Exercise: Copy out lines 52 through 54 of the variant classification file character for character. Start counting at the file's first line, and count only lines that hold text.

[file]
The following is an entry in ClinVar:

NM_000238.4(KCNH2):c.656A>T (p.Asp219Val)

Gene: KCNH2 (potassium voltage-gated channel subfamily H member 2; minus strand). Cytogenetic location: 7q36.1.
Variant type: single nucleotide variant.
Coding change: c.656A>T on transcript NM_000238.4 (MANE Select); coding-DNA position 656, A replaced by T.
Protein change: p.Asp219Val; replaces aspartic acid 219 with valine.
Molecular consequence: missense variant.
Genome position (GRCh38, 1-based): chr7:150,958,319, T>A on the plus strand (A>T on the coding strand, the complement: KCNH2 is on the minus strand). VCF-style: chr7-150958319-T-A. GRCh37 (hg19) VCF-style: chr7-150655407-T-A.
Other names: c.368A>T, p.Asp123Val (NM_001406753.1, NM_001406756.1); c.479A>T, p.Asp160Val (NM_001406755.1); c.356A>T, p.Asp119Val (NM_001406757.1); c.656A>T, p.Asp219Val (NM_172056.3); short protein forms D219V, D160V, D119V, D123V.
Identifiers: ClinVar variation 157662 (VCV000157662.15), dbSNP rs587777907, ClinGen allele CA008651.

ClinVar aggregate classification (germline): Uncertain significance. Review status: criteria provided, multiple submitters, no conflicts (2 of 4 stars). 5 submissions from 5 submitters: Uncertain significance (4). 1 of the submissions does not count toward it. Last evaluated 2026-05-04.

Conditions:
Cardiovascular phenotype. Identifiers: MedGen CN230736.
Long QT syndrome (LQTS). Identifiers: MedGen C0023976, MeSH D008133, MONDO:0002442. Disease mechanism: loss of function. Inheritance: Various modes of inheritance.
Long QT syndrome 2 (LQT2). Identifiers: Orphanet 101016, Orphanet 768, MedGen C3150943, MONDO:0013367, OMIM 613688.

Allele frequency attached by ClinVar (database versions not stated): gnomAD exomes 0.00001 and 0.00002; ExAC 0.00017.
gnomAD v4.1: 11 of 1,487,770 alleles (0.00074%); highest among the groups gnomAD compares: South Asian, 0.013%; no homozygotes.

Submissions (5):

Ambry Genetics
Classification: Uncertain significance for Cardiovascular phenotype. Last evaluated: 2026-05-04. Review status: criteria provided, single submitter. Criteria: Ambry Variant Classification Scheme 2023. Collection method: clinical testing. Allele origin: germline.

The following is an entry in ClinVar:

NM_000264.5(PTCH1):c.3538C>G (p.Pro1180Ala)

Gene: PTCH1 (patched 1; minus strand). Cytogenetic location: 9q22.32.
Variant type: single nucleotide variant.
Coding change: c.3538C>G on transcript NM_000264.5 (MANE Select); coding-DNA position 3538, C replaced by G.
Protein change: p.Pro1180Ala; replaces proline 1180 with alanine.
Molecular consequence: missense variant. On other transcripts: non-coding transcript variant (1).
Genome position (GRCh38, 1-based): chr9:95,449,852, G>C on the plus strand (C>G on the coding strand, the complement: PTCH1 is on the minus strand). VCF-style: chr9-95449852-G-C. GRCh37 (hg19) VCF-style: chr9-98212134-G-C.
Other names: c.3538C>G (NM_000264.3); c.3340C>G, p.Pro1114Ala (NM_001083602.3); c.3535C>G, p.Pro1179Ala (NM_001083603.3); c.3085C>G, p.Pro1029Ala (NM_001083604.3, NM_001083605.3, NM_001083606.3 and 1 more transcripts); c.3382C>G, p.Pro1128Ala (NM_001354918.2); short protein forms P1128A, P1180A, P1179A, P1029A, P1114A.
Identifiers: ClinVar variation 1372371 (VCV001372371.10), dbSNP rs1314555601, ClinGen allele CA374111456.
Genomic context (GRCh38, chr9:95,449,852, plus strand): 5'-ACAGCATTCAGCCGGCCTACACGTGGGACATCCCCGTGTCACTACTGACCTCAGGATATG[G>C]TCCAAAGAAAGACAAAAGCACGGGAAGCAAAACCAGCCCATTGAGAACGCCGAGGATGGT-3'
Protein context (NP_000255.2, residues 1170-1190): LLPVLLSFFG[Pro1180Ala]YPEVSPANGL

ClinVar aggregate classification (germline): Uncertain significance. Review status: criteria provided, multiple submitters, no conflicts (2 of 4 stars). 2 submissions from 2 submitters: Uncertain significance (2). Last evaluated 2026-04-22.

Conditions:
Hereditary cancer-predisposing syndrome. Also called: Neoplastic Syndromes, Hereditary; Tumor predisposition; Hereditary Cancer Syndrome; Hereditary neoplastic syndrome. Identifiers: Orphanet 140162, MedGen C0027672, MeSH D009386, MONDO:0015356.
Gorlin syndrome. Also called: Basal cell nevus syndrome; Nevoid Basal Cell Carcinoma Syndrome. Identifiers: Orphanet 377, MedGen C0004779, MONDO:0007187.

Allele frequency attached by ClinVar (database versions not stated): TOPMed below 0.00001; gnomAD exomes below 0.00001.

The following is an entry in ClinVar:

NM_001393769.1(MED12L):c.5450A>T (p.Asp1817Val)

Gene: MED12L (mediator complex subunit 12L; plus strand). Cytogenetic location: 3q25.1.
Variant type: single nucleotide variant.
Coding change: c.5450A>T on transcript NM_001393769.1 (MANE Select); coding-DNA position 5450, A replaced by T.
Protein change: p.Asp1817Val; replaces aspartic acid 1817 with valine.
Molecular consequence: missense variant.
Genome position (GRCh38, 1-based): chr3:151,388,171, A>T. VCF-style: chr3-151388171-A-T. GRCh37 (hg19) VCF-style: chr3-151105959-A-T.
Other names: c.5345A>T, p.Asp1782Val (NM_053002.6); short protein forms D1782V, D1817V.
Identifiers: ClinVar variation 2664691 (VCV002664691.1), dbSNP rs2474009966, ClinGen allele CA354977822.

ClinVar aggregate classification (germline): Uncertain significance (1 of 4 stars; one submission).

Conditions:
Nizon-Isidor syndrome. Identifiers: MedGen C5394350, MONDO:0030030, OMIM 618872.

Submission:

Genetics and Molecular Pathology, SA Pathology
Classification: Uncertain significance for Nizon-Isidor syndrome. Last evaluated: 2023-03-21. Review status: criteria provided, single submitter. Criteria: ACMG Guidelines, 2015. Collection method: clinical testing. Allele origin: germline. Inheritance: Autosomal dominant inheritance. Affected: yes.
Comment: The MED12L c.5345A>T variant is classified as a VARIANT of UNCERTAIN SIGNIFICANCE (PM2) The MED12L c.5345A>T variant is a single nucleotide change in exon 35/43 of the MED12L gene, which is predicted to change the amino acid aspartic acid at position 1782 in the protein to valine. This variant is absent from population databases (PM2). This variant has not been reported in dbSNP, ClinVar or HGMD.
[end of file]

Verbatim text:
Genetics and Molecular Pathology, SA Pathology
Classification: Uncertain significance for Nizon-Isidor syndrome. Last evaluated: 2023-03-21. Review status: criteria provided, single submitter. Criteria: ACMG Guidelines, 2015. Collection method: clinical testing. Allele origin: germline. Inheritance: Autosomal dominant inheritance. Affected: yes.
Comment: The MED12L c.5345A>T variant is classified as a VARIANT of UNCERTAIN SIGNIFICANCE (PM2) The MED12L c.5345A>T variant is a single nucleotide change in exon 35/43 of the MED12L gene, which is predicted to change the amino acid aspartic acid at position 1782 in the protein to valine. This variant is absent from population databases (PM2). This variant has not been reported in dbSNP, ClinVar or HGMD.